Supporters see them as a vital lubricant of the global labour market, while critics say they are diluting other cultures and putting local drinking dens out of business. Now there are calls for restrictions on the numbers of Irish pubs emigrating, yet the trend sees no signs of abating.
‘You have to go where the money is, to be sure, to be sure,’ said O’Malleys, a brewery-themed hostelry that closed down in Dublin two years ago and relocated to Ulaan Bataar, where he has established a thriving business among Mongolian hipsters who were previously unable to see live transmissions of Manchester United games while listening to jukeboxes playing the Pogues around the clock.
Meanwhile, The Golden Shamrock, which moved his retro Guinness ad posters, tinted pictures of James Joyce and cobbled floors from Cork to Vancouver last year, defended his move in terms of free market principles. ‘About 300 of us are closing in Ireland every year, there’s no demand for us at all at all. Here I’m bringing work to all kinds of local industries – suppliers of stouts for those who don’t like all this craft beer bollix, makers of aluminium horseshoes, you name it…’
The radically changed market in alcohol-fuelled mood alteration across the world is not all good news, however. In many countries, small bars are finding themselves out of work and occasionally turn on these brash incomers who import their culture of crisps and pretending to be Brendan Behan with no respect for local traditions.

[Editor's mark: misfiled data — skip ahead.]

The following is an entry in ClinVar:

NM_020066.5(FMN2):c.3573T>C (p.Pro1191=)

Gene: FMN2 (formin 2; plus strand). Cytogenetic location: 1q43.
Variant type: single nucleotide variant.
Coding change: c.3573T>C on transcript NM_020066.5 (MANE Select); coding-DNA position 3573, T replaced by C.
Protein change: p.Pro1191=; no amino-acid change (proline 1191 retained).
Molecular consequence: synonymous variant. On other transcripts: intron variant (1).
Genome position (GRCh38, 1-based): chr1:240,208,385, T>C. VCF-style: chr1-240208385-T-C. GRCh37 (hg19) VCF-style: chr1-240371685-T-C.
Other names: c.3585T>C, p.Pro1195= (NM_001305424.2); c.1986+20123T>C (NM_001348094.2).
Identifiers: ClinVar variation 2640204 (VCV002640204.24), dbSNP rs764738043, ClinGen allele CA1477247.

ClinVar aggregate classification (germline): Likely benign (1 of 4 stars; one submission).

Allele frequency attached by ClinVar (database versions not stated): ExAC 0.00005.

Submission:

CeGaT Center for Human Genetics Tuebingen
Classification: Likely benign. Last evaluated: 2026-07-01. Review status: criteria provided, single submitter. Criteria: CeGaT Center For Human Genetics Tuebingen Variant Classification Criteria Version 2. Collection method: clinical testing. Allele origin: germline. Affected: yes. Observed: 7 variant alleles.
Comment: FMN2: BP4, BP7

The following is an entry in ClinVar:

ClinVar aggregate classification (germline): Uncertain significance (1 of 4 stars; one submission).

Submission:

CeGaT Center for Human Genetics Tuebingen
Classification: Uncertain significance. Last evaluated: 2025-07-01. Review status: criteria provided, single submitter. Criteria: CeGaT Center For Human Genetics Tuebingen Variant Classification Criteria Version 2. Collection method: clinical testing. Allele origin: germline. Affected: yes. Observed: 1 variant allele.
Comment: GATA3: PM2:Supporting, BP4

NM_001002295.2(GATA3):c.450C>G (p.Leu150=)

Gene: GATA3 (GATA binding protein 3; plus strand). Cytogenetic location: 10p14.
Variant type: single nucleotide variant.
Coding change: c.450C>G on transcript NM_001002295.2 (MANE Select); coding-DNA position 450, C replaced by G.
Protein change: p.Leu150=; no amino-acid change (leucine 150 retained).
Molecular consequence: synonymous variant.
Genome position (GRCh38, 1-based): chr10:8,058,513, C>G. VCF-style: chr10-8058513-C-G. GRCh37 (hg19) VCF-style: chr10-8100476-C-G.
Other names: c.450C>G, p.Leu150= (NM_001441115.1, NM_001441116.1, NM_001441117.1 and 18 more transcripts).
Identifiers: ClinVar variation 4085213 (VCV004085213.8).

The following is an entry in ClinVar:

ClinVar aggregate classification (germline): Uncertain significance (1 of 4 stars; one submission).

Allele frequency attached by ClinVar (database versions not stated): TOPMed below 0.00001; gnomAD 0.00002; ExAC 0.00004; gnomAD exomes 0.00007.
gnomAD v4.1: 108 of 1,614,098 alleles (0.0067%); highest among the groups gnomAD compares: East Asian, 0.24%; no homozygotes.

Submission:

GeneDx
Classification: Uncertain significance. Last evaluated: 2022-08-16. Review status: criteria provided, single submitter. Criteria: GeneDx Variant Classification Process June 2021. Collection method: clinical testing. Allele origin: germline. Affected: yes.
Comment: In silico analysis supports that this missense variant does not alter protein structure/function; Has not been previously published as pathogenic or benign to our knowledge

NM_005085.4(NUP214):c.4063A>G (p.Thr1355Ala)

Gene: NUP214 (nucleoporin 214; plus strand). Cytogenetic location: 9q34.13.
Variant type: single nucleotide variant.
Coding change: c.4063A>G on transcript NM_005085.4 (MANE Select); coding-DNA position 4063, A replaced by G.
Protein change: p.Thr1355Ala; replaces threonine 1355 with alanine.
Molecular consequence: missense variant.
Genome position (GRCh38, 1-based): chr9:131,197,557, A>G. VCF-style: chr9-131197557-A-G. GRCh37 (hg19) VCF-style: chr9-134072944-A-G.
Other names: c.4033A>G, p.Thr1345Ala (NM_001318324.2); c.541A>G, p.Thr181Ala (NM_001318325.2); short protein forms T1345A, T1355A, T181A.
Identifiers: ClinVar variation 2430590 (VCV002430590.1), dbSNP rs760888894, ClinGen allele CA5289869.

In Japan last week, a marauding gang of izakaya assaulted a recent arrival, Donnelly’s, leaving him with three smashed stained-glass windows and in need of a stiff Jameson’s. They were not mollified by stories that a few emigrant izakaya are prospering in England’s Home Counties, where the concept of small, extortionately expensive bars presided over by a stern mama-san has gone down well among former public schoolboys.
‘The whole thing is bad for those of us who stay in Ireland too,’ warned The Ship, a traditional Connemara pub. ‘I used to be quite a sedate place, now even the locals seem to think that I should be just a venue for nightly sing-alongs to fiddle music. We are being lulled into participating in a pastiche of ersatz ‘Oirishness’ foisted on us by the British that sees us as a pre-modern colonial ‘other’ with a dissolute alcohol-centred identity that has nothing to do with the modern world. Drink. Feck. Arse. Girls.’